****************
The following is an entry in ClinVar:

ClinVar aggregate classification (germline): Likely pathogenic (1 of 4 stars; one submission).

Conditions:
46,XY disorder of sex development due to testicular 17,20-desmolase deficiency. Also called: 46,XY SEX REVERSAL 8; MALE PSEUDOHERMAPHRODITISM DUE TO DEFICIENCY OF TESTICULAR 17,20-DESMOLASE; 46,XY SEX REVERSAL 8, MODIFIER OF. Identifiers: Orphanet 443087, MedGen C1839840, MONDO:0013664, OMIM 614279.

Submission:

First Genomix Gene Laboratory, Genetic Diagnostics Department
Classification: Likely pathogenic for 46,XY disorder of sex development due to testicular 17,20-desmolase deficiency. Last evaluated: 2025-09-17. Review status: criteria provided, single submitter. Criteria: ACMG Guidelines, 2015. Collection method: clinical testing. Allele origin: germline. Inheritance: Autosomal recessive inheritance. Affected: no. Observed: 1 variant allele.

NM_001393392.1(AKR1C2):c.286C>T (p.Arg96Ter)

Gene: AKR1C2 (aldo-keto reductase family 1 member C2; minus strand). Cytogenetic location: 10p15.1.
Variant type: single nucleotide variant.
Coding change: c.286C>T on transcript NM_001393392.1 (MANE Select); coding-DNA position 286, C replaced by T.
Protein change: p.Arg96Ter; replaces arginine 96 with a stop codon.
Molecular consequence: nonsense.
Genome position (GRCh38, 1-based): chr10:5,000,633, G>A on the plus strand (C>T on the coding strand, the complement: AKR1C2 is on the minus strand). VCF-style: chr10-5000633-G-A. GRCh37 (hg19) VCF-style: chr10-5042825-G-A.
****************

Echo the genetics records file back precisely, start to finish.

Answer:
The following is an entry in ClinVar:

ClinVar aggregate classification (germline): Likely pathogenic (1 of 4 stars; one submission).

Conditions:
46,XY disorder of sex development due to testicular 17,20-desmolase deficiency. Also called: 46,XY SEX REVERSAL 8; MALE PSEUDOHERMAPHRODITISM DUE TO DEFICIENCY OF TESTICULAR 17,20-DESMOLASE; 46,XY SEX REVERSAL 8, MODIFIER OF. Identifiers: Orphanet 443087, MedGen C1839840, MONDO:0013664, OMIM 614279.

Submission:

First Genomix Gene Laboratory, Genetic Diagnostics Department
Classification: Likely pathogenic for 46,XY disorder of sex development due to testicular 17,20-desmolase deficiency. Last evaluated: 2025-09-17. Review status: criteria provided, single submitter. Criteria: ACMG Guidelines, 2015. Collection method: clinical testing. Allele origin: germline. Inheritance: Autosomal recessive inheritance. Affected: no. Observed: 1 variant allele.

NM_001393392.1(AKR1C2):c.286C>T (p.Arg96Ter)

Gene: AKR1C2 (aldo-keto reductase family 1 member C2; minus strand). Cytogenetic location: 10p15.1.
Variant type: single nucleotide variant.
Coding change: c.286C>T on transcript NM_001393392.1 (MANE Select); coding-DNA position 286, C replaced by T.
Protein change: p.Arg96Ter; replaces arginine 96 with a stop codon.
Molecular consequence: nonsense.
Genome position (GRCh38, 1-based): chr10:5,000,633, G>A on the plus strand (C>T on the coding strand, the complement: AKR1C2 is on the minus strand). VCF-style: chr10-5000633-G-A. GRCh37 (hg19) VCF-style: chr10-5042825-G-A.